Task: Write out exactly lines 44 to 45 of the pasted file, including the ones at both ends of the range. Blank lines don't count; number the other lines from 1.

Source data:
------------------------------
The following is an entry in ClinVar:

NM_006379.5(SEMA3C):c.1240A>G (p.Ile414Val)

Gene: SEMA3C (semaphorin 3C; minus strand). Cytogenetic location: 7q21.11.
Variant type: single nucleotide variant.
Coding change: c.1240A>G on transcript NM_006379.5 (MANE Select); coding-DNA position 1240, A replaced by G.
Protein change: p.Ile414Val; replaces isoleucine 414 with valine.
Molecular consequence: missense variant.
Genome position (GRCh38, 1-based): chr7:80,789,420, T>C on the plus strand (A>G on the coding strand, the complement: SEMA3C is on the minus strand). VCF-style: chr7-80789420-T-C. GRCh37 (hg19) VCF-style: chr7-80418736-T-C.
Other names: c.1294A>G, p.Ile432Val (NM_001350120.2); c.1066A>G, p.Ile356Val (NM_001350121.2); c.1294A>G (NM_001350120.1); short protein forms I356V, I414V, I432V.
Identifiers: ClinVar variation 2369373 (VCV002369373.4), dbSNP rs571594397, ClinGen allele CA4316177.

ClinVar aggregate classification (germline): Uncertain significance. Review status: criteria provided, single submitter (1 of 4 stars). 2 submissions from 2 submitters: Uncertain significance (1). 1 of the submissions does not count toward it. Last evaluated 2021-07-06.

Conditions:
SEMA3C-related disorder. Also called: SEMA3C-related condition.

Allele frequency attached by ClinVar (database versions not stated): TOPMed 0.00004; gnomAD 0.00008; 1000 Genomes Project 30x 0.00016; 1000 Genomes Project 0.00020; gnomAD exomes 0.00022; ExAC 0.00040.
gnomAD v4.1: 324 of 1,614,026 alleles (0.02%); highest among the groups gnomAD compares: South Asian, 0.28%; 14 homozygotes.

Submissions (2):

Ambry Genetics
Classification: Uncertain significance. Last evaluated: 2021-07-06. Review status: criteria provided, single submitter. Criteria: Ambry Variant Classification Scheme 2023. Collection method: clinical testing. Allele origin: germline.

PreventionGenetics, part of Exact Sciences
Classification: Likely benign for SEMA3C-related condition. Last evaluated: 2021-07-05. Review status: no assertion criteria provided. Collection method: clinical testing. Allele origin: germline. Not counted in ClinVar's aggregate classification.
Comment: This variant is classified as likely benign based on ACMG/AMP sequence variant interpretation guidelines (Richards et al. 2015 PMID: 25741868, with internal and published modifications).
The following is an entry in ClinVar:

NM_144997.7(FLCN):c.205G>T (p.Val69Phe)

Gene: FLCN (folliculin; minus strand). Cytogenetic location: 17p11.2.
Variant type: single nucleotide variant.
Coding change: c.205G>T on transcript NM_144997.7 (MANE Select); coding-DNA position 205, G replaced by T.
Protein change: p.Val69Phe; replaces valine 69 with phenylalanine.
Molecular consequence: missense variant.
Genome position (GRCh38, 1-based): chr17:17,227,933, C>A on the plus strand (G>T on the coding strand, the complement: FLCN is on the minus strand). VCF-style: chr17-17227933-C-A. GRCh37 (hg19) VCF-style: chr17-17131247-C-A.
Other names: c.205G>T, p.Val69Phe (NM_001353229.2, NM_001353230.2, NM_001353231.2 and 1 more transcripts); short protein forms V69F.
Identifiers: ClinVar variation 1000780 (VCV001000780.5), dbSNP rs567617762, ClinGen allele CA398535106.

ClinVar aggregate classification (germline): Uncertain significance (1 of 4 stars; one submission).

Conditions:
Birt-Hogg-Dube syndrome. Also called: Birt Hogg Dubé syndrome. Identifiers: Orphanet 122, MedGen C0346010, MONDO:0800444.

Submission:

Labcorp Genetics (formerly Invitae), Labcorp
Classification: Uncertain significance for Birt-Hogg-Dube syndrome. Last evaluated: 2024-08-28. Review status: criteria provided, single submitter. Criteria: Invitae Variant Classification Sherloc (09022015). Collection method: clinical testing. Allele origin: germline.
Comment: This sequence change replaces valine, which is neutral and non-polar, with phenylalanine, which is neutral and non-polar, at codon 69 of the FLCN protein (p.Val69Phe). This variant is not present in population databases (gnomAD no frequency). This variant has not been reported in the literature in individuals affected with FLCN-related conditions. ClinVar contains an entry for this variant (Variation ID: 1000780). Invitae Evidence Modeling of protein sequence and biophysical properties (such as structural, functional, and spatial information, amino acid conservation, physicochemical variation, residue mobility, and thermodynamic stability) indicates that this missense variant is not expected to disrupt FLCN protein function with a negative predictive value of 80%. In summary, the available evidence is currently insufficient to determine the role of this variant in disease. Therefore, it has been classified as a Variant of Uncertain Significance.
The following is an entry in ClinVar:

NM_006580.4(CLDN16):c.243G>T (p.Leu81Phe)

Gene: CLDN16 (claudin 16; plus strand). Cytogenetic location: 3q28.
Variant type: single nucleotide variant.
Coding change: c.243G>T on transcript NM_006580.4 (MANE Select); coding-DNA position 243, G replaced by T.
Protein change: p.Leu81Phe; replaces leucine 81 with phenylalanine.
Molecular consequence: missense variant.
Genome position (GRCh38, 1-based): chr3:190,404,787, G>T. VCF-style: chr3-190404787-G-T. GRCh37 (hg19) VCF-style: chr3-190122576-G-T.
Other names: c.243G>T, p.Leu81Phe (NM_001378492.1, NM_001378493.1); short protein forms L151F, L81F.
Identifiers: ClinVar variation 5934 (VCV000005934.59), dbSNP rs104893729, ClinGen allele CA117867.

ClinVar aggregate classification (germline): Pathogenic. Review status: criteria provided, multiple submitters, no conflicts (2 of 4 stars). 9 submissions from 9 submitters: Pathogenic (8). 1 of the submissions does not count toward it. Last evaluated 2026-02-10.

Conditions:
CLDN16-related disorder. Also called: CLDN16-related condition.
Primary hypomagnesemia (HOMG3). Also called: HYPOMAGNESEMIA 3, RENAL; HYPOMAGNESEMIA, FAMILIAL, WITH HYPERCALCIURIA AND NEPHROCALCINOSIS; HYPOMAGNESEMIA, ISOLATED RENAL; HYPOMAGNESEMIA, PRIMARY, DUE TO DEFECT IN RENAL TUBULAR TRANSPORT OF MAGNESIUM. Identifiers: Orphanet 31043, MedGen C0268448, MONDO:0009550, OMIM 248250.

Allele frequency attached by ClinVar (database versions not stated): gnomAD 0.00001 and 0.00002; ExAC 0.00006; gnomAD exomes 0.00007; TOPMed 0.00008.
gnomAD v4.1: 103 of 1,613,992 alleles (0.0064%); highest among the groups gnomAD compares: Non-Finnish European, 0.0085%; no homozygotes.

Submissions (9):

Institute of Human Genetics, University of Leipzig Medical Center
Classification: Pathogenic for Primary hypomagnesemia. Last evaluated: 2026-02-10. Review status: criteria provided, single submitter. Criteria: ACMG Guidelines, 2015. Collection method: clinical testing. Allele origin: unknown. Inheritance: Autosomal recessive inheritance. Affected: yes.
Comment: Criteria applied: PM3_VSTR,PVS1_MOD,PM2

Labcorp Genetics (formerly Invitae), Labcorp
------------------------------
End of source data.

Protein change: p.Leu81Phe; replaces leucine 81 with phenylalanine.
Molecular consequence: missense variant.